"We're even more flexible now than we were last year." Randolph said. "I can go lots of ways."
And Randolph insists he has neither a preference nor a plan at this point. The manager is using Spring Training games to learn who and what fits where and when. But why?
"Things come up in a season," Randolph said. "Days off, injuries ... the need to move someone. I want to know as much as I can about guys and how they look in a particular spot."
The challenger: Some fan had a novel way of seeking an autograph from Rickey Henderson, the Mets' Spring Training instructor.
"I'll race you," he said. "I win, you sign."
Henderson declined, and the autograph-seeker probably was better off. Henderson still looks like he could extend his stolen-base record well beyond 1,406.
"They don't want to be challenging me," Henderson said. "What do I get when I beat him?"
Duaner Sanchez happened by as Henderson was talking.
"Quit talking, that's all in the past," Sanchez said, playfully.
"I'll rush you, too," Henderson said. "I'd be sitting on your mistake. All you [pitchers] make one mistake. I'm there for that, and I'll rush on you."
"I'm not gonna make a mistake when I try to hit you," Sanchez said.
Henderson didn't blink.
"You sure you want me on first base," he said. "I won't be there long."
Wearing his Irish: The Mets wore green caps Saturday, as they have for years on St. Patrick's Day. This year's caps had orange bills. Rusty Staub, who brings his orange with him, made his first appearance of the spring, wearing a green shirt. With his credentials attached to an orange lanyard, Staub look liked a Miami Hurricane.
Inexperience: Casey Stengel, the Mets' first and most colorful manager, emerged from the clubhouse at what already was known as the Higgins-Stengel Complex in St. Petersburg, Fla., in Spring Training during the morning of March 17, 1964. A reporter noticed that the Ol' Professor hadn't dressed for the day and called him on it.
"Casey, St. Patty's Day, and you've got no green."
Said Stengel: "I've got [Ron] Swoboda, ain't I?"
Swoboda broke into the big leagues in '65.
Green for a day: Shawn Green has no Irish blood, but he did agree he could be identified as Sean Green temporarily. He is one of three Greens in Mets history, Dallas and Pumpsie are the others. Charlie Greene, a catcher who had a cup of coffee in 1996 -- it was Irish coffee, of course -- doesn't count.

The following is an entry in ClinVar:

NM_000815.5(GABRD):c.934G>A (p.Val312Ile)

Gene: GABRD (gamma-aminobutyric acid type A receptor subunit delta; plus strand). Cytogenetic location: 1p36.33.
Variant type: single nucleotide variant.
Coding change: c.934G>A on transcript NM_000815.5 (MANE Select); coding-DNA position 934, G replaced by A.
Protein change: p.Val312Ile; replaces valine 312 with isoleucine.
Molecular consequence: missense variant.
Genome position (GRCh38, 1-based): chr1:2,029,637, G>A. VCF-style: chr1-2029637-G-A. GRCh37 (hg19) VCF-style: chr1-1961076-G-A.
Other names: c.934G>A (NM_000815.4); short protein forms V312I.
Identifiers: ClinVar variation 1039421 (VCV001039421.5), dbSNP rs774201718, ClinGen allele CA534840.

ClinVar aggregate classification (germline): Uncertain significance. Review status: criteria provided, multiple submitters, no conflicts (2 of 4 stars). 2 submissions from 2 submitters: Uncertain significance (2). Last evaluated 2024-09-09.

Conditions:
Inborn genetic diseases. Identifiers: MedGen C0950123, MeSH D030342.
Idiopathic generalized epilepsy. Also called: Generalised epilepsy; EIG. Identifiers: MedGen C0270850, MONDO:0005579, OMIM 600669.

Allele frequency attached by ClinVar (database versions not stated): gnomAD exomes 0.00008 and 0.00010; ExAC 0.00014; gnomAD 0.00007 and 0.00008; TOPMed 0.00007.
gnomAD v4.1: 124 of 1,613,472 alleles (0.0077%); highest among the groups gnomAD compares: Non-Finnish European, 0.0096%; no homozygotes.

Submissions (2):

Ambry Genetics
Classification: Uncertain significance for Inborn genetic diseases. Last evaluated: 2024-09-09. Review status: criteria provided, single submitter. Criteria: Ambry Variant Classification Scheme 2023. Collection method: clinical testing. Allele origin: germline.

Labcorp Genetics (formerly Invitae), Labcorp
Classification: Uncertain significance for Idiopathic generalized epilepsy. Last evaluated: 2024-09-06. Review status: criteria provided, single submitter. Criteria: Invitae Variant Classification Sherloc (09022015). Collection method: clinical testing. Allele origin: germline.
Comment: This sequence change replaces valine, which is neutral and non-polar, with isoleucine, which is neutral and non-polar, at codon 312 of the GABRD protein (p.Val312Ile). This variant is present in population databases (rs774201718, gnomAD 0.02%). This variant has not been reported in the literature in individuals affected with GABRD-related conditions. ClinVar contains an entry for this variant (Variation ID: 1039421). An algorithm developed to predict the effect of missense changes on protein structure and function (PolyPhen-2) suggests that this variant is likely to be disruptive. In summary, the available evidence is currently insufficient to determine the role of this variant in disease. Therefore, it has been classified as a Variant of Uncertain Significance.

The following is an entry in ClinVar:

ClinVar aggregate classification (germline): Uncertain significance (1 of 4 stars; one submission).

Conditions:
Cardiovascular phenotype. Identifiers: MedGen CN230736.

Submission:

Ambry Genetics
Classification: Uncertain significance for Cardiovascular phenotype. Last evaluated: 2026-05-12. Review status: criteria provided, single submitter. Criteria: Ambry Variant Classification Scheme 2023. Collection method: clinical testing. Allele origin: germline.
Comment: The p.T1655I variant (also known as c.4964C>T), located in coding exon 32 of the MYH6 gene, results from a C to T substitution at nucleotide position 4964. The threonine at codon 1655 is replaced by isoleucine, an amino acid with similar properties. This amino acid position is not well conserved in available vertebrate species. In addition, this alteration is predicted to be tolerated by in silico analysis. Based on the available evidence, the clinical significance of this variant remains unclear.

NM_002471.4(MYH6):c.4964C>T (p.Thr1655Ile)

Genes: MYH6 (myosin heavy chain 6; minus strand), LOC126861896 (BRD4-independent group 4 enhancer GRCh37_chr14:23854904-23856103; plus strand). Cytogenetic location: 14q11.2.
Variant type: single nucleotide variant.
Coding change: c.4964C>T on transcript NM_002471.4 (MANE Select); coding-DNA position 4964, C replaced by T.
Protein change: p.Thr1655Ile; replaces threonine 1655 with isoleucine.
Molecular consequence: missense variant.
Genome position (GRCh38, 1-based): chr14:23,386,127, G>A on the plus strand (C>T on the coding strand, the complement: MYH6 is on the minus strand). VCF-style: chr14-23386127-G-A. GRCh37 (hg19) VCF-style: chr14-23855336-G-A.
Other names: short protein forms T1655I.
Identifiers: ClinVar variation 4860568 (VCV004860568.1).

The Mets did have Charlie O'Brien, Tom O'Malley, Doug Flynn and Tim Foli, but Foli doesn't count, either. And, of course, the late Tug McGraw. And John Maine claims his paternal grandmother's maiden name was O'Shea.
Irish for a day: The Shea Stadium speakers blare the first word of the song "Volare," aka "Nel Blu Dipinto Di Blu" by Domenico Modugno at some point during a Lo Duca at-bat, prompting the fans to response with "Oh, oh." Later in the at-bat comes "Cantare," and it prompts, "Oh, oh, oh, oh!" from the crowd.
"I guess it's the way they let everyone know I'm Italian," Lo Duca said last season after he realized the segments of song were played for him.
But Lo Duca, like "Sean Green," agreed to change his heritage for the day -- Paul O'Duca. It's a stretch, granted.
"But the school I went to as a kid was St. Dunne and Jude. The teachers were nuns, mostly from Ireland," he said. "And the nickname for the teams was the Fighting Irish."
Not quite like the Fighting Irish of Aaron Heilman's alma mater, Notre Dame.
Buying a vowel: Maine also said his father's family surname used to be Main, but that his grandfather added the "E" for pizzazz and mystique. Tom Glavine, part Irish, said some members of his family have dropped "E" for reasons of proper pronunciation. "Actually," Glavine said, "I think my family gave the 'E' to the Maines."
Coming up: The Mets play the third of four scheduled games against the Cardinals on Sunday. They play in Jupiter, Fla., beginning at 1:05 p.m. ET, with Orlando Hernandez making his second exhibition start, opposite Kip Wells. Ambiorix Burgos and Lino Urdaneta are expected to follow El Duque; Jason Isringhausen and Russ Springer are set to follow Wells.